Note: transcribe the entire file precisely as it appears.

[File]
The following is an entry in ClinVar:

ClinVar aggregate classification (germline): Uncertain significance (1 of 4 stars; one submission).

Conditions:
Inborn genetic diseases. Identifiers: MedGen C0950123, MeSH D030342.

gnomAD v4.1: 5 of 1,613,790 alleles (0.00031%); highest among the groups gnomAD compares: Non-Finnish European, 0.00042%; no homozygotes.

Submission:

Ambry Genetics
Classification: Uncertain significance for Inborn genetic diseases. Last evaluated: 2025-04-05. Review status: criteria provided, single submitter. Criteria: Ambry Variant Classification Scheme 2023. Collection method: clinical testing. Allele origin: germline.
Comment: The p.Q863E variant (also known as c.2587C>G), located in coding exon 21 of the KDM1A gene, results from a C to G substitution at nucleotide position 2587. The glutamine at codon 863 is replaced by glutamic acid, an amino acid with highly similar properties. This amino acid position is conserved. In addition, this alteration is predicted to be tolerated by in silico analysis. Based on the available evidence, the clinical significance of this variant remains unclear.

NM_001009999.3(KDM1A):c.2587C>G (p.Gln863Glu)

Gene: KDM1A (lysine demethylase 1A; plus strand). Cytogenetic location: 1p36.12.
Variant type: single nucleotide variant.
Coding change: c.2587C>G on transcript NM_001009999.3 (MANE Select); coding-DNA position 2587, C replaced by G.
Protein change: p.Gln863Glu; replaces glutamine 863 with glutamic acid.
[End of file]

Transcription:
The following is an entry in ClinVar:

ClinVar aggregate classification (germline): Uncertain significance (1 of 4 stars; one submission).

Conditions:
Inborn genetic diseases. Identifiers: MedGen C0950123, MeSH D030342.

gnomAD v4.1: 5 of 1,613,790 alleles (0.00031%); highest among the groups gnomAD compares: Non-Finnish European, 0.00042%; no homozygotes.

Submission:

Ambry Genetics
Classification: Uncertain significance for Inborn genetic diseases. Last evaluated: 2025-04-05. Review status: criteria provided, single submitter. Criteria: Ambry Variant Classification Scheme 2023. Collection method: clinical testing. Allele origin: germline.
Comment: The p.Q863E variant (also known as c.2587C>G), located in coding exon 21 of the KDM1A gene, results from a C to G substitution at nucleotide position 2587. The glutamine at codon 863 is replaced by glutamic acid, an amino acid with highly similar properties. This amino acid position is conserved. In addition, this alteration is predicted to be tolerated by in silico analysis. Based on the available evidence, the clinical significance of this variant remains unclear.

NM_001009999.3(KDM1A):c.2587C>G (p.Gln863Glu)

Gene: KDM1A (lysine demethylase 1A; plus strand). Cytogenetic location: 1p36.12.
Variant type: single nucleotide variant.
Coding change: c.2587C>G on transcript NM_001009999.3 (MANE Select); coding-DNA position 2587, C replaced by G.
Protein change: p.Gln863Glu; replaces glutamine 863 with glutamic acid.